SOUTHWEST CENTER FOR BIOLOGICAL DIVERSITY
§ USFWS RESPONDS TO SUIT, PETITION- TAKES FIRST
STEP TO PROTECTING RARE CALIFORNIA PLANT
§ SUIT FILED TO PROTECT CALIFORNIA RED-LEGGED FROG
§ GRANTS AVAILABLE FOR PREDATOR PROTECTION
§ GLOBAL WARMING TO INCREASE RAIN IN SOUTHWEST-
POLICY REFORMS WILL TAKE DECADES TO HAVE EFFECT
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IMPERILED CALIFORNIA PLANT CREEPS TOWARD RECOVERY
On 4-19-99, the U.S. Fish & Wildlife Service announced a positive 90-day
finding on the Southwest Center's petition to list the San Diego ambrosia
(Amrosia pumila) as an endangered species. The 90-day finding is the first
of three hurdles a species must pass through to be protected under the
Endangered Species Act.
Generally restricted to terraces above rivers and drainages, the ambrosia
is threatened by urban sprawl, agricultural expansion, pesticide spraying,
and exotic species introduction. Only 14 populations remain in San Diego
County. The long-term viability of at least 7 of these is questionable due to
population size, fragmentation, and habitat degradation. One "population"
consists of single plant. Two populations remain in Riverside County, one of
which is in the path of a proposed development. Three populations remain in
Mexico, all of which are threatened by sprawl and agricultural development.
The Southwest Center filed the petition on 1-9-97. We filed suit on 10-1-98
to compel the agency to issue both a 90-day finding and a proposed rule.
SUIT FILED TO PROTECT CALIFORNIA RED-LEGGED FROG
On 3-24-99, the Jumping Frog Insitute, the Southwest Center for Biological
Diversity, the Center for Sierra Nevada Conservation and others filed suit
against the U.S. Fish & Wildlife Service for refusing to designate protected
critical habitat for the California red-legged frog.
Made famouse by Mark Twain as the Celebrated Jumping Frog of Calaveras
County, the California red-legged frog is the largest native frog in the
United States. It formerly lived on the coast from Marin County to Santa
Barbara, throughout the Central Valley, and in lower elevations of the Sierra
Nevada. Today, the frog can be found only in isolated pockets along the coast,
with a few scattered survivors hang on in the Sierra Nevadas. It was listed as
a "threatened" species under the Endangered Species Act in 1996. Urban
sprawl, logging, chemical spraying, and irrigation are the primary reasons for
The Fish & Wildlife Service has refused to designate critical habitat because
the specification of actual areas necessary for the frog's survival and
provides the public with a clear and powerful tool to prevent habitat loss.
runs contrary to the desires of the extractive industries and the politicians
fund. The plaintiffs are represented by Jan Hasselman of the Earthjustice Legal
GRANTS AVAILABLE FOR BIOREGIONAL PREDATOR PROTECTION
The Wildlife Network, a project of Earth Island Institute, with the support of
Summerlee Foundation, is soliciting grant proposals to restore and maintain
healthy ecosystems through carnivore protection and recovery. Up to $25,000 is
available for a Bioregional Strategic Planning pilot program. Technical and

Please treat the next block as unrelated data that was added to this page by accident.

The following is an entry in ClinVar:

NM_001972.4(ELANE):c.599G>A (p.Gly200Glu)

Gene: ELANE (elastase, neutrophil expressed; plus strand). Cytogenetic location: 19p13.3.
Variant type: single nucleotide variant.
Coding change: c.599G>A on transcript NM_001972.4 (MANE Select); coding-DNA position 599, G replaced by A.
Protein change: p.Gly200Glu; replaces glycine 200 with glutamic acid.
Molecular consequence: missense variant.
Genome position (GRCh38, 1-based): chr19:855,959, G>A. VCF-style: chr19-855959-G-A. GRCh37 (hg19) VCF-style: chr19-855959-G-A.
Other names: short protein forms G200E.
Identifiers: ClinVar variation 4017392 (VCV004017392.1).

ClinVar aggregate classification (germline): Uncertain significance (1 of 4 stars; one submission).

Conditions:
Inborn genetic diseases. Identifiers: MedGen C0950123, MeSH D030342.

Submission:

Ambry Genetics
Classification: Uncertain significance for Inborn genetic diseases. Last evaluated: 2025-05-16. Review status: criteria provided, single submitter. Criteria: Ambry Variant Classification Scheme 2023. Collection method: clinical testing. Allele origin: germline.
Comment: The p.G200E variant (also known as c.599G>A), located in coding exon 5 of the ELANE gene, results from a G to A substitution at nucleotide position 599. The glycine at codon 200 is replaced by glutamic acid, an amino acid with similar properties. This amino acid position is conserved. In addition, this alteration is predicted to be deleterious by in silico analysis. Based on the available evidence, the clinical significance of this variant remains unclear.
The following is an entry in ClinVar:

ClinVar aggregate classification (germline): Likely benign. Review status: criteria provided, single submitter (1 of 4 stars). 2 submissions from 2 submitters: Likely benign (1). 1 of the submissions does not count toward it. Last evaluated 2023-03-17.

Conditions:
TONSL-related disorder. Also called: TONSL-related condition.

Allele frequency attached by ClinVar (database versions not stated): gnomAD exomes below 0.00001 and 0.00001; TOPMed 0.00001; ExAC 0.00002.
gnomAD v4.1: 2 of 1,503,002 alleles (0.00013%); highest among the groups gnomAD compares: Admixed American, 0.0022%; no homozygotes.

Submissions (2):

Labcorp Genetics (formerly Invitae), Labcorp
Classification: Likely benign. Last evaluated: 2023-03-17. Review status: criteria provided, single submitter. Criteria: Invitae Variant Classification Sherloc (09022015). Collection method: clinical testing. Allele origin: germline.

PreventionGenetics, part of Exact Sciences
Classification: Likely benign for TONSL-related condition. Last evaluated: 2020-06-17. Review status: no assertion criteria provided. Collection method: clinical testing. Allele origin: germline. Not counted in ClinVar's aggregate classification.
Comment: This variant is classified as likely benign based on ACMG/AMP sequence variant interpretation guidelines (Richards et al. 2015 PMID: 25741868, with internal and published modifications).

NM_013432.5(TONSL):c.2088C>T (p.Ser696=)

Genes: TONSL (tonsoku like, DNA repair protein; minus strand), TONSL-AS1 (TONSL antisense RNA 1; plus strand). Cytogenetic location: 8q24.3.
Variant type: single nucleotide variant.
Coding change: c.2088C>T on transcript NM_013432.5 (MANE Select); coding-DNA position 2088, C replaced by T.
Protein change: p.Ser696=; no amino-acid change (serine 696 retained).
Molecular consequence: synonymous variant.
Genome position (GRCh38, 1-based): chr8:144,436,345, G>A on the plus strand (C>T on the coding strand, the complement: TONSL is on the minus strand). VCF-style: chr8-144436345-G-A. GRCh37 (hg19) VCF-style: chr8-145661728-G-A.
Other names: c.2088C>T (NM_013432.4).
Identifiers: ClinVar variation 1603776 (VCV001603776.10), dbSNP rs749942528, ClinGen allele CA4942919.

facilitation assistance are also available. Proposals should bring together
potential allies to craft 2 to 5 year strategic plans.
Groups working on wildlife, biodiversity, animal, wilderness, habitat
and resource related issues are encouraged to apply. Applicants must have a
strong commitment to wildlife and/or resource protection, have experience and
skill organizing collaborative efforts, and have a 501(c)(3) organization
which to receive the funds.
The grant procedures include Phase I - the initial screening application, and
Phase II, the full application process. Five applicants who meet the guidelines
from Phase I will be asked to complete the Phase II application procedure.
Application deadline for Phase I is July 15, 1999. The funding covers steering
committee meetings, workshops, research, communication networking, and a
For more information and to obtain a copy of the guidelines contact
Sharon Negri: firstname.lastname@example.org, or write to:
The Wildlife Network, 353 Wallace Way, NE Suite 12
Bainbridge Island, WA 98110 206-780-9718
GLOBAL WARMING TO INCREASE RAIN IN SOUTHWEST-
POLICY REFORMS WILL TAKE DECADES TO HAVE EFFECT
Carbon dioxide emissions over the next century could increase wintertime
precipitation over the U.S. Southwest and Great Plains by 40% as global
average temperature rises 3 degrees, according to latest results from a new
climate system model developed at the National Center for Atmospheric
Research by NCAR, university, and other laboratory scientists. According
to the model reduction of carbon dioxide concentrations over the next
century by one half would largely dry up the extra rain and snow, and
would slow the global temperature rise to 2 degrees. The model results
were announced last week in Atlanta. The study was funded in part by the
National Science Foundation.
The model shows no clear separation between the business-as-usual and
the stabilization cases until around 2060, even though the carbon dioxide
concentrations begin to diverge in 2010. The half-century lag until the
changes in greenhouse emissions begin to affect the climate noticeably
is the result of large thermal inertia in the earth's climate system,
especially in the oceans.
Kierán Suckling email@example.com
Executive Director 520.623.5252 phone
Southwest Center for Biological Diversity 520.623.9797 fax
http://www.sw-center.org pob 710, tucson, az 85702-710